Content from the Brookings Doha Center is now archived. In September 2021, after 14 years of impactful partnership, Brookings and the Brookings Doha Center announced that they were ending their affiliation. The Brookings Doha Center is now the Middle East Council on Global Affairs, a separate public policy institution based in Qatar.
As much of the world remains focused on Muammar Qaddafi, Ibrahim Sharqieh offers a look at the current situation in the Middle East beyond Libya. Sharqieh shares his insights in an interview with Patt Morrison of Southern California Public Radio.
Patt Morrison: First, let’s look at Egypt, where there was the first real election with real choices in a long time.
Ibrahim Sharqieh: That is true. This is very historical by all standards. The people are so excited about it. The entire region is excited about it. It hasn’t happened in a very long time. Probably over 50 to 60 years. So the success of holding a real election for the first time in 50 years in Egypt has been historical by all standards. And this is going to set a standard for the entire region. For the first time, we are getting real results.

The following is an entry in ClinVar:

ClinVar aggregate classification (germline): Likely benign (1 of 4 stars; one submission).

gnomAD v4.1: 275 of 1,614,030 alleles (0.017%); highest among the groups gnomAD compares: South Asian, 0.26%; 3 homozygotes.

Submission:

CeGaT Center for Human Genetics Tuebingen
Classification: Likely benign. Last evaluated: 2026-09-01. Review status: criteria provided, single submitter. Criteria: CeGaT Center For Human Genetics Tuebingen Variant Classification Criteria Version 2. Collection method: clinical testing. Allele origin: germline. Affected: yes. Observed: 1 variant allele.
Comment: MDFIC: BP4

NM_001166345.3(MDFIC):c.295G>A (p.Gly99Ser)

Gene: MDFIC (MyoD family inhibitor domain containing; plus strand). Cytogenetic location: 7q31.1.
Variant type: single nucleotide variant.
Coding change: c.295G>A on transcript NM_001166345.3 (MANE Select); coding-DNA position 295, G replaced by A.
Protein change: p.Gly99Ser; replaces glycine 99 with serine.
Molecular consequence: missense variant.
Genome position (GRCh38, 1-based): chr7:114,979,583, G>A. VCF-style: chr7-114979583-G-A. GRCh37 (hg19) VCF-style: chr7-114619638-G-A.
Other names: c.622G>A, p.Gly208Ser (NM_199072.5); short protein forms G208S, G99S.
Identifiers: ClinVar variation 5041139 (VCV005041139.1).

Morrison: What are the new amendments [to Egypt’s political process] designed to do?
Sharqieh: Basically, [their purpose is] to relax the standards that were set by the National Democratic Party in the past, that allowed only certain individuals that meet a certain standard [to run for election]. Candidates had to be approved by the parliament and the ruling party itself – the National Democratic Party. So from now on, we should have more free elections and many more people will be able to run for free elections as they wish.